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Avant Credit Card Review 2024

Avant credit card review
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Updated February 20, 2024

Do you have fair credit? If so, that’s not a good thing. Fair credit sounds innocuous enough, but it can actually severely limit your options in the world of credit.

FICO defines a “fair” credit score as anything between 580 and 669. The card_name exists to help folks with just such a score to improve the state of their credit with on-time payments and low credit utilization.

card_name

Avant Credit Card

Avant Credit Card

Credit score
credit_score_needed
APR
reg_apr,reg_apr_type
Annual fees
annual_fees
Bonus rewards
bonus_miles
Full welcome offer details
bonus_miles_full
**Pros**:

Reports to the three major credit bureaus.

Pre-qualify to view terms.

Automatic credit limit increases.

Cons:

No rewards for spending.

Up to $59 annual fee.

Very few ongoing benefits.

There’s nothing spectacular about this card, though it’s got a few upsides that customers on the higher end of the “fair” credit scale may benefit from. For example, you can be approved for a credit limit of up to $3,000. Plus, if you use the card responsibly Avant may automatically review your account for credit limit increases.

TIME’s Take

card_name

The card_name does exactly what it says it’ll do—nothing more. It’s an elementary credit-building card that offers no pleasant surprises. In other words, this credit card is bland. And that’s OK. The entire purpose of the card is to give those with “fair” credit a chance to build their score so that they can eventually qualify for better credit cards with more lustrous benefits.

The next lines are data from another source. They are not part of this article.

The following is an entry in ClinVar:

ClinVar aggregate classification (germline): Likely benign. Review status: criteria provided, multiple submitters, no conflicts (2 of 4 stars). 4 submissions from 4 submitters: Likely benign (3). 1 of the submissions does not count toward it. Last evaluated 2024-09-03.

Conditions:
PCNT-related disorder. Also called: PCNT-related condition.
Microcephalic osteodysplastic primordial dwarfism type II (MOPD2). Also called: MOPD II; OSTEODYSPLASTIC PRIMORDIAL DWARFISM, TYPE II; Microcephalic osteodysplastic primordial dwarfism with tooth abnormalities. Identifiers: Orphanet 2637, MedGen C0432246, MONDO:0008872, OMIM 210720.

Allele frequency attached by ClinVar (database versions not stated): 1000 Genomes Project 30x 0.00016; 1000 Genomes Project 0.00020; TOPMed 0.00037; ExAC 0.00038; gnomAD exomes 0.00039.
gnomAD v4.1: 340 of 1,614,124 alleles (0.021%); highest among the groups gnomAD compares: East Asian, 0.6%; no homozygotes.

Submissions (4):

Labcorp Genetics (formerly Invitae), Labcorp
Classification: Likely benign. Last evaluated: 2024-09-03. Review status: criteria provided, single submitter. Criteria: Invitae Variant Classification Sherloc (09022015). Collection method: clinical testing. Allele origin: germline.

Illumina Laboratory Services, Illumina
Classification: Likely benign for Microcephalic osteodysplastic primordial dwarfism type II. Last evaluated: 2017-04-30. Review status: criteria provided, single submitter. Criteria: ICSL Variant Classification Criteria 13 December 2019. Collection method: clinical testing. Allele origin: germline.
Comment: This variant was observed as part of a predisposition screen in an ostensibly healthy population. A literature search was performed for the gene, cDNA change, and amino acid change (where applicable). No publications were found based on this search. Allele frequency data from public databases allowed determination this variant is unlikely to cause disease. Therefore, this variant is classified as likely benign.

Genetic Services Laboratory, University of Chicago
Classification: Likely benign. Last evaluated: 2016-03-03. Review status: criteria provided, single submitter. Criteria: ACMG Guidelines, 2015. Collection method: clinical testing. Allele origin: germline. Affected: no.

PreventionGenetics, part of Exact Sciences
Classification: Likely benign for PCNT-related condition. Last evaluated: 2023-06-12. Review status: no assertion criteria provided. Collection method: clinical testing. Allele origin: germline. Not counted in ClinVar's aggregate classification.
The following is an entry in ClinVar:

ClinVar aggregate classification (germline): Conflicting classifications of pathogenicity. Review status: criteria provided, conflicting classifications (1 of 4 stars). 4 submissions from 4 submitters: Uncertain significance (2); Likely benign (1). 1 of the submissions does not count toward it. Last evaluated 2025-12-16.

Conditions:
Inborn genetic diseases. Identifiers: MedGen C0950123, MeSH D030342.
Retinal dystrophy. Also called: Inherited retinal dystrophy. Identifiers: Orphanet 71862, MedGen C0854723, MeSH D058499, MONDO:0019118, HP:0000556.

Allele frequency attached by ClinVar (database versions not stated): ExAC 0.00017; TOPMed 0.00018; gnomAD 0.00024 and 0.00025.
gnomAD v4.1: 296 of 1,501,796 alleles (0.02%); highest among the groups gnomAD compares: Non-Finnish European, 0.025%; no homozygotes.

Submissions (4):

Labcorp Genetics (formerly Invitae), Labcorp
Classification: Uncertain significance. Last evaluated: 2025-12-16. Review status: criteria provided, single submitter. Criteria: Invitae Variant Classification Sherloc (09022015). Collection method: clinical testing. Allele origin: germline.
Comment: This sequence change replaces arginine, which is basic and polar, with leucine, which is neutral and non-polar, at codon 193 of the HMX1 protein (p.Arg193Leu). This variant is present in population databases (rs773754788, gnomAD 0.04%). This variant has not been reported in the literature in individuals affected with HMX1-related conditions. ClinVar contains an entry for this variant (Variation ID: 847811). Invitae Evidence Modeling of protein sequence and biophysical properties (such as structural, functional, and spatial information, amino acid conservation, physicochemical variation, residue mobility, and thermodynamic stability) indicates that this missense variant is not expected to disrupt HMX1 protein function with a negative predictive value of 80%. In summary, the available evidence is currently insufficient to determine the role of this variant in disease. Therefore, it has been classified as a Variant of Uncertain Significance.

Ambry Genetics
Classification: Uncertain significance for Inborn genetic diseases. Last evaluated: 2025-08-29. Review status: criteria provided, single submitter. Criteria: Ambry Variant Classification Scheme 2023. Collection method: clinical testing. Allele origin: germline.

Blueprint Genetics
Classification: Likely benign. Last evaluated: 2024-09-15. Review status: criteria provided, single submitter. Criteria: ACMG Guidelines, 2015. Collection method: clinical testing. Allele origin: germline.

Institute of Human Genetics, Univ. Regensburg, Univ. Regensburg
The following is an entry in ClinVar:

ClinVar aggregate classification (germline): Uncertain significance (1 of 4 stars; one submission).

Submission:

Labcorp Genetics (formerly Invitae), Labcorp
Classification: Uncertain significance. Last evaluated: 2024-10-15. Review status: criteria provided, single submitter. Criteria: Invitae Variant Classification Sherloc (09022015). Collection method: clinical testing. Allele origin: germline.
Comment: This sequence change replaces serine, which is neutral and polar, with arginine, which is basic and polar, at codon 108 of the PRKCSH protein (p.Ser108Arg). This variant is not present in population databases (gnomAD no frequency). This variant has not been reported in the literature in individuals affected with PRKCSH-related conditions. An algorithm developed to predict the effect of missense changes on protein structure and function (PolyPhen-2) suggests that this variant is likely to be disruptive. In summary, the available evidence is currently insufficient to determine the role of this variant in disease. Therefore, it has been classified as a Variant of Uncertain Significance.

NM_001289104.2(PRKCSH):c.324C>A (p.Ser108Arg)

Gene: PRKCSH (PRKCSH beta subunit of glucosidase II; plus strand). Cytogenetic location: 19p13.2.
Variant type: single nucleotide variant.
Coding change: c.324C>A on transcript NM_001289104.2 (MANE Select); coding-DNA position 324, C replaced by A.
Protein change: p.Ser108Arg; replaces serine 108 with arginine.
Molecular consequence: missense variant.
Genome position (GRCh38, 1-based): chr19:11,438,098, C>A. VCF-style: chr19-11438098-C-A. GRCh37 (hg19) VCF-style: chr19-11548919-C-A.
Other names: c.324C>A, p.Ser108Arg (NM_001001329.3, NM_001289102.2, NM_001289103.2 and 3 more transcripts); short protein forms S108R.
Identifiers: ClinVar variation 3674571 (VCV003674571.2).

The fact that you could be charged an annual fee of up to annual_fee_disclaimer is not great, but people with fair credit can’t be terribly choosy—especially those with sub-600 credit scores.

Avant Credit Card: pros and cons

ProsCons
Reports to the three major credit bureaus
No rewards for spending
Pre-qualify to view terms
Up to $59 annual fee
Automatic credit limit increases
Very few ongoing benefits

Who is the card for?

If you’ve got fair credit (again, defined as a score between 580 and 669), the card_name is designed for you. But due to the potential for a low credit limit and high annual fee, not to mention the lack of rewards, this card shouldn’t be your first choice. Instead, this card is good for anyone who:

  • Doesn’t want a secured credit card (which often requires a security deposit of at least $200).
  • Can’t seem to get an approval for other cards targeted toward “average credit” customers.